WASHINGTON (Reuters) - The United States will drop Sudan from its list of state sponsors of terrorism as early as July 2011 if Khartoum ensures two key referendums take place on schedule in January and the results are respected, senior U.S. officials said Sunday.
President Barack Obama made the offer through Senator John Kerry, who recently told Sudan’s leaders the United States was ready to “decouple” the issue of Darfur from Khartoum’s terror designation to win cooperation on the January polls, the officials said.
“We like to consider this a pay-for-performance operation,” one official said.
The U.S. officials, speaking on background about Kerry’s mission to the region, emphasized that separate U.S. sanctions imposed on Sudan over Darfur would remain until Khartoum makes progress in resolving the humanitarian situation in its troubled western region.
But they also held out hope that the offer to end the isolation imposed on Khartoum by its inclusion on the U.S. state terror list would persuade the Sudanese government to begin making the necessary concessions to allow the January votes to proceed as scheduled.
Sudan’s two parallel referendums on January 9 could see southern Sudan secede to become Africa’s newest state and decide whether the disputed oil-rich territory of Abyei joins the north or the south.
The plebiscites were promised under a 2005 peace deal which ended Sudan’s long civil war. But preparations are badly behind schedule and the two sides continue to disagree on Abyei, raising fears the region could tip back into violence if the votes are mishandled.
The United States, which has stepped up its diplomacy in Sudan, wants to see the votes occur peacefully and all related issues, including deals on future citizenship and the sharing of oil revenues, resolved soon.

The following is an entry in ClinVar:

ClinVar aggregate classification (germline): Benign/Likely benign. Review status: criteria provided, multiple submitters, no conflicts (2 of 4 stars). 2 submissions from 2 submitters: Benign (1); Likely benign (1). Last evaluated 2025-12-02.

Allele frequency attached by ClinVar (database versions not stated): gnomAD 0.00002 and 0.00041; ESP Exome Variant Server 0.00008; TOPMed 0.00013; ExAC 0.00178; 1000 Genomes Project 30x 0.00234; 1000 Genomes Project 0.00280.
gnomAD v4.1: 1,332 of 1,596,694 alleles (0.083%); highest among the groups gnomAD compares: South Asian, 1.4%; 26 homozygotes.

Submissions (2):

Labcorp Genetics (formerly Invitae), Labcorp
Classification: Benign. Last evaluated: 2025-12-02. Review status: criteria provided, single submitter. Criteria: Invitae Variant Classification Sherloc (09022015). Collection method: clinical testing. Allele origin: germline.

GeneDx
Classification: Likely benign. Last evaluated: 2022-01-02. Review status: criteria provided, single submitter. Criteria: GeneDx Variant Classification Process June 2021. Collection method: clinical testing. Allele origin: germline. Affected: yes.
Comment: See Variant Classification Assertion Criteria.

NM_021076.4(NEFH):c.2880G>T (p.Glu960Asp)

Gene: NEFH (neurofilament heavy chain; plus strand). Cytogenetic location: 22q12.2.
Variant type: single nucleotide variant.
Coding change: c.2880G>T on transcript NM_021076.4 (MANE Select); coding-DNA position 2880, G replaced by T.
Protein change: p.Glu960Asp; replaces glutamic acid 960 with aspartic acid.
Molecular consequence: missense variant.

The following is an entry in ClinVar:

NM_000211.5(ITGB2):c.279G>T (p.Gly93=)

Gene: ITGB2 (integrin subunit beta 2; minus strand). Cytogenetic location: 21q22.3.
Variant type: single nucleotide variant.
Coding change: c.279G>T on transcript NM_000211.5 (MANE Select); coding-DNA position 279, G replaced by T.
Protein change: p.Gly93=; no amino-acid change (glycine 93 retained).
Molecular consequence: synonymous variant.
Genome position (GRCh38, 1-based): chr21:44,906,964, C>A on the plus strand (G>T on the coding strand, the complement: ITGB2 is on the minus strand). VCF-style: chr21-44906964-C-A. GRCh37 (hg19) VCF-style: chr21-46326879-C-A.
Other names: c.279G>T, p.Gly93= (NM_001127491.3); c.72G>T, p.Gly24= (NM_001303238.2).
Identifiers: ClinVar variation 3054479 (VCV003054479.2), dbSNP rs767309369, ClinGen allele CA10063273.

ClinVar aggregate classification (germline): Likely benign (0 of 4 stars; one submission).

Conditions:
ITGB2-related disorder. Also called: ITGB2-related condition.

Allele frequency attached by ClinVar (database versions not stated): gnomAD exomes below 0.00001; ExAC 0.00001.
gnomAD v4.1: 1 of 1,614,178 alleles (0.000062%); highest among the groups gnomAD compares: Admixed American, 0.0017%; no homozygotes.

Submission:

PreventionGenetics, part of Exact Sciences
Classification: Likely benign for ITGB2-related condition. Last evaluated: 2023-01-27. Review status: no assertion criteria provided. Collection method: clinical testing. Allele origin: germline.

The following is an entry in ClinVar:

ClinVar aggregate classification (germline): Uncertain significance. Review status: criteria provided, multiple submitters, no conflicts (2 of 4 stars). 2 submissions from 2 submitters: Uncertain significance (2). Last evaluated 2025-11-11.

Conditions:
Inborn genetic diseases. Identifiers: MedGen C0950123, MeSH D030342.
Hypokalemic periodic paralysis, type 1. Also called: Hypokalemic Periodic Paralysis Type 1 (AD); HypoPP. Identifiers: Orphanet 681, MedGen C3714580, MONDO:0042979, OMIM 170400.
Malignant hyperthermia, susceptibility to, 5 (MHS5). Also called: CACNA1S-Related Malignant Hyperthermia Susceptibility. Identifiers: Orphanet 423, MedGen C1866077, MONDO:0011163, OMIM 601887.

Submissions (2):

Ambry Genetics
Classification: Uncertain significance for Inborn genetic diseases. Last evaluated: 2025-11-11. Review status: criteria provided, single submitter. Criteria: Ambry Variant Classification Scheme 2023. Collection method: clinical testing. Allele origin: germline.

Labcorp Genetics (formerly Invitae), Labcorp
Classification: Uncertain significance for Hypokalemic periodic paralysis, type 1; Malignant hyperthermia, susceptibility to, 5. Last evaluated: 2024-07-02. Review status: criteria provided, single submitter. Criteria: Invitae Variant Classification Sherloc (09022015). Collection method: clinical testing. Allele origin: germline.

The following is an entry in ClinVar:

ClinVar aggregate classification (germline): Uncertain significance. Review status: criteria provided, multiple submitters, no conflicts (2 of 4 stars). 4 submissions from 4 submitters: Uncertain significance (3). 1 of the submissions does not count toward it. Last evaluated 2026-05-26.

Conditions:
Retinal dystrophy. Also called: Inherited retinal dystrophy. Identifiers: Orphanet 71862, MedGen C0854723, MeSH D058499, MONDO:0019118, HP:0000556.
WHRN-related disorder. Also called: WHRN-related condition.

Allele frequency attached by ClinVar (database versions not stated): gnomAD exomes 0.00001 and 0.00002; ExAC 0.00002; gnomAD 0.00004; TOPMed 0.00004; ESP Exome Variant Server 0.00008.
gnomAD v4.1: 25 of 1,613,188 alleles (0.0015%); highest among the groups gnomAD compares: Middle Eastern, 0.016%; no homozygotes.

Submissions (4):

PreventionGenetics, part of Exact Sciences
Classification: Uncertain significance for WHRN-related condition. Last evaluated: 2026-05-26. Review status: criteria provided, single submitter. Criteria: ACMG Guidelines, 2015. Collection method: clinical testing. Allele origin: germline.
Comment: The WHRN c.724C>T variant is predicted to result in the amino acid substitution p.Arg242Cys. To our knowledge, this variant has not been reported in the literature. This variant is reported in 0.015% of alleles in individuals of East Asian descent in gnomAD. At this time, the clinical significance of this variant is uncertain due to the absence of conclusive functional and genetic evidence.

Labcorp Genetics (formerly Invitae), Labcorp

Kerry, the powerful Democratic chairman of the Senate Foreign Relations Committee, has made two trips to Sudan in recent weeks and carried Obama’s latest offer to Khartoum this past weekend, the officials said.
The U.S. State Department added Sudan to its state terror list in 1993, accusing Khartoum of harboring local and international militants including for a time al Qaeda leader Osama bin Laden.
Sudan is one of four countries on the list along with Cuba, Iran and Syria. The designation carries sanctions on U.S. foreign assistance, a ban on defense exports and sales and a raft of restrictions on financial and other dealings.
Officials say Khartoum has been pushing hard for the United States to remove it from the list, as Washington did in prior years with both North Korea and Libya.
Obama’s offer moves up by at least six months the date by which Khartoum might come off the list. But the U.S. officials emphasized a final decision would still be contingent on Sudan halting all sponsorship of terrorism for at least six months before the July 2011 target date and pledging not to resume such assistance in the future.
Separate U.S. sanctions imposed over Darfur — which Obama extended for another year on November 1 — would remain until Khartoum improved conditions in the region, where the United Nations estimates up to 300,000 people died following a revolt in 2003, they said.
“Those ... sanctions remain in place and they are the ones that have a significant effect on Sudan’s economy and on the government of Sudan itself,” said another official, who added that future steps such as debt relief and an exchange of ambassadors would all depend upon progress in Darfur.
The officials said the United States would continue to press for a deal on Abyei in talks under the mediation of former South African President Thabo Mbeki, which have thus far failed to show progress.
“We still believe that there’s time to have an on-time referendum on Abyei, but we recognize that time is of the essence here,” the first official said.
Editing by Todd Eastham